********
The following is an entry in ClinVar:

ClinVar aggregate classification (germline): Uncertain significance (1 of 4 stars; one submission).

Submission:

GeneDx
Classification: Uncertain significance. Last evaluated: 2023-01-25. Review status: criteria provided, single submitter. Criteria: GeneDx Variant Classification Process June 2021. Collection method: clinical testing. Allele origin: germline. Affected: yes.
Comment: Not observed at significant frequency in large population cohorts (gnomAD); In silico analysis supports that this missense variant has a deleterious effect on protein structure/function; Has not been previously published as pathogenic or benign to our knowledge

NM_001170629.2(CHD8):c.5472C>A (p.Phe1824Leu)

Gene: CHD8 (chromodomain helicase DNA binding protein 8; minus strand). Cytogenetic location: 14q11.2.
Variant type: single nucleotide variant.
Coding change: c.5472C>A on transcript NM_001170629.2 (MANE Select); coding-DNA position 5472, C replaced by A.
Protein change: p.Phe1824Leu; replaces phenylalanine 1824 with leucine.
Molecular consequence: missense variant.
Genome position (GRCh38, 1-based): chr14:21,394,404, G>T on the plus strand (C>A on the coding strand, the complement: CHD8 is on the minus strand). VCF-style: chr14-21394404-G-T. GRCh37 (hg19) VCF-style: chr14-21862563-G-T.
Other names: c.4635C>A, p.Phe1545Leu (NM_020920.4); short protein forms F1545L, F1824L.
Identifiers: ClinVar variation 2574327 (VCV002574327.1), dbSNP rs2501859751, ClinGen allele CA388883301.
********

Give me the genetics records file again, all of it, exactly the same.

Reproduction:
The following is an entry in ClinVar:

ClinVar aggregate classification (germline): Uncertain significance (1 of 4 stars; one submission).

Submission:

GeneDx
Classification: Uncertain significance. Last evaluated: 2023-01-25. Review status: criteria provided, single submitter. Criteria: GeneDx Variant Classification Process June 2021. Collection method: clinical testing. Allele origin: germline. Affected: yes.
Comment: Not observed at significant frequency in large population cohorts (gnomAD); In silico analysis supports that this missense variant has a deleterious effect on protein structure/function; Has not been previously published as pathogenic or benign to our knowledge

NM_001170629.2(CHD8):c.5472C>A (p.Phe1824Leu)

Gene: CHD8 (chromodomain helicase DNA binding protein 8; minus strand). Cytogenetic location: 14q11.2.
Variant type: single nucleotide variant.
Coding change: c.5472C>A on transcript NM_001170629.2 (MANE Select); coding-DNA position 5472, C replaced by A.
Protein change: p.Phe1824Leu; replaces phenylalanine 1824 with leucine.
Molecular consequence: missense variant.
Genome position (GRCh38, 1-based): chr14:21,394,404, G>T on the plus strand (C>A on the coding strand, the complement: CHD8 is on the minus strand). VCF-style: chr14-21394404-G-T. GRCh37 (hg19) VCF-style: chr14-21862563-G-T.
Other names: c.4635C>A, p.Phe1545Leu (NM_020920.4); short protein forms F1545L, F1824L.
Identifiers: ClinVar variation 2574327 (VCV002574327.1), dbSNP rs2501859751, ClinGen allele CA388883301.